Introduction Literature as a form of art scopes a wide array of topics that reflect personal struggles and social issues. The concepts of culture and traditions often get intertwined with the characters who are bound by various social and gender constructs. The post-colonial literature seeks to cover these topics more...

Hypocrisy and Its Manifestation in Moliere’s Tartuffe

Jean Baptiste Moliere’s comedies have been called the “mirror of the mores” of the time. One of Moliere’s favorite techniques was hyperbolization as a technique for creating images-types. Characters were typified in the minds of viewers and readers and became common nouns. The situation prevailing in the country at that...

“The Story of the Stone” by Cao Xueqin

The Story of the Stone is a classic and outstanding example of the Chinese literature of the end of the eighteenth century that has marked a significant period in the country’s cultural development. The literary work is a composition of multiple social, religious, moral, and psychological issues that reflect the...

Ambiguity of Goodness in O’Connor’s “A Good Man Is Hard to Find”

In the chef-d’oeuvre story, “A Good Man is Hard to Find”, O’Connor presents an ambiguous definition of goodness. The characters in the story including the Grandmother and the Misfit live by different moral codes, with each insisting that he or she is good. The Misfit murders and entire family, but...

Flannery O’Connor’s “A Good Man Is Hard to Find”: The Role of The Misfit

A Goodman is Hard to Find is a short story created by Flannery O’Connor back in 1953. It should primarily be mentioned that this literature piece is very interesting to read because it makes the readers think about the main characters and their distinguishing features, and apply the identified ideas...

Literary Analysis: “Annabel Lee” by Edgar Allan Poe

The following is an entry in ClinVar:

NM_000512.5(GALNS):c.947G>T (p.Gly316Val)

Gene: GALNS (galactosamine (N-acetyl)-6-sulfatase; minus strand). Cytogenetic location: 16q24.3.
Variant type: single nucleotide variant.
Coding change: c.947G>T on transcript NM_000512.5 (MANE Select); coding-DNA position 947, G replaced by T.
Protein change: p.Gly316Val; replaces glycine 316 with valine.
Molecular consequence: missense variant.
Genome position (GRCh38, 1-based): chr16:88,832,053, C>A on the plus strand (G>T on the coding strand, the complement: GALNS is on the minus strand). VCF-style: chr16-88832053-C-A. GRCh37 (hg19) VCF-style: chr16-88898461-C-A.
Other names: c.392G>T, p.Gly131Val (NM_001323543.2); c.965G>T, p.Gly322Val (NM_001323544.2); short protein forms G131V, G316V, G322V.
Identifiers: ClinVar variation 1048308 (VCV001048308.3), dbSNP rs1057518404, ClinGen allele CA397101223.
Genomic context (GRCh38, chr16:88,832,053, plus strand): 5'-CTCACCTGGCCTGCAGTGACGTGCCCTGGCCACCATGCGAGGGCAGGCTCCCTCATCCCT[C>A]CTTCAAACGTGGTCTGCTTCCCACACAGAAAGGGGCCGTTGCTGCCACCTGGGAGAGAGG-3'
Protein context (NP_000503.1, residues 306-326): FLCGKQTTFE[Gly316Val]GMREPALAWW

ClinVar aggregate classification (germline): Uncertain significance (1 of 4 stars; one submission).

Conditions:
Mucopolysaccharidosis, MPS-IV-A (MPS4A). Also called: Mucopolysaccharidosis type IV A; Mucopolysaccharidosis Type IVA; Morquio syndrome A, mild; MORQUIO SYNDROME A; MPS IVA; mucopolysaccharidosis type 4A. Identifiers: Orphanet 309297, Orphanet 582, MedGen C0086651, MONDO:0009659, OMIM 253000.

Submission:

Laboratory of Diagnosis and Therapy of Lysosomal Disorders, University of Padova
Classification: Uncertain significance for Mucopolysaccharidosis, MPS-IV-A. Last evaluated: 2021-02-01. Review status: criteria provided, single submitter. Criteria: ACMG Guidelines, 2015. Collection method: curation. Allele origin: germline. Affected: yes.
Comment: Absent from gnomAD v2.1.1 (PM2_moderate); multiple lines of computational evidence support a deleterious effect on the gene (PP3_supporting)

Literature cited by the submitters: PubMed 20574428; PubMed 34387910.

Introduction From the poem, the speaker demonstrates an unmatched love and affection for Annabel Lee who died unexpectedly. This love survives considerably after the mentioned death. Poe, the poet, uses literary styles to unveil the theme of lasting love between two characters. It is possible to recognize and understand that...

“Americanizing the White Man” by Felix S. Cohen

In Americanizing the White Man, Felix S. Cohen uses the term “Americanizing” to mean transforming immigrants from Europe into the American people. The author uses this term to raise a question about what kind of traditions and culture America heritages. For example, traditional American food and products such as corn,...

Hypocrisy and Christianity in “Tartuffe” by Molière

In Tartuffe, one of the primary topics that the author raises is the hypocrisy of some members of the society of that time and the detrimental effect of blind trust given to faithful people. To prove his point, the author uses Orgon’s family to show the result of this belief...

Woolf’s “Orlando” & Defoe’s “Moll Flanders” Novels

Introduction The theme of clothing and its impact on people has been depicted in various novels, articles, and other publications. Clothes seem to have a significant effect on how people are perceived and even what roles they should act. The mentioned topic was raised in two notable literary works –...

Violence in Carol Oates’ “Where Are You Going?” Story

This short story by Carol Oates does not describe a single episode of violence or an act of aggression, but somehow it scares you more than any story about rape or coercion. You can only «watch from a distance» how a dangerous person persuades a young girl to come out....

Parents’ Role in Young Adult Literature

Introduction Young adult literature is a genre of fiction explicitly aimed at adolescent readers. The target audience for this category of literary works is between 12 and 18 years of age, and the novels focus on problems and issues relevant to the teenagers facing new challenges of adult life. Thus,...

Song of the Hummingbird by Graciela Limon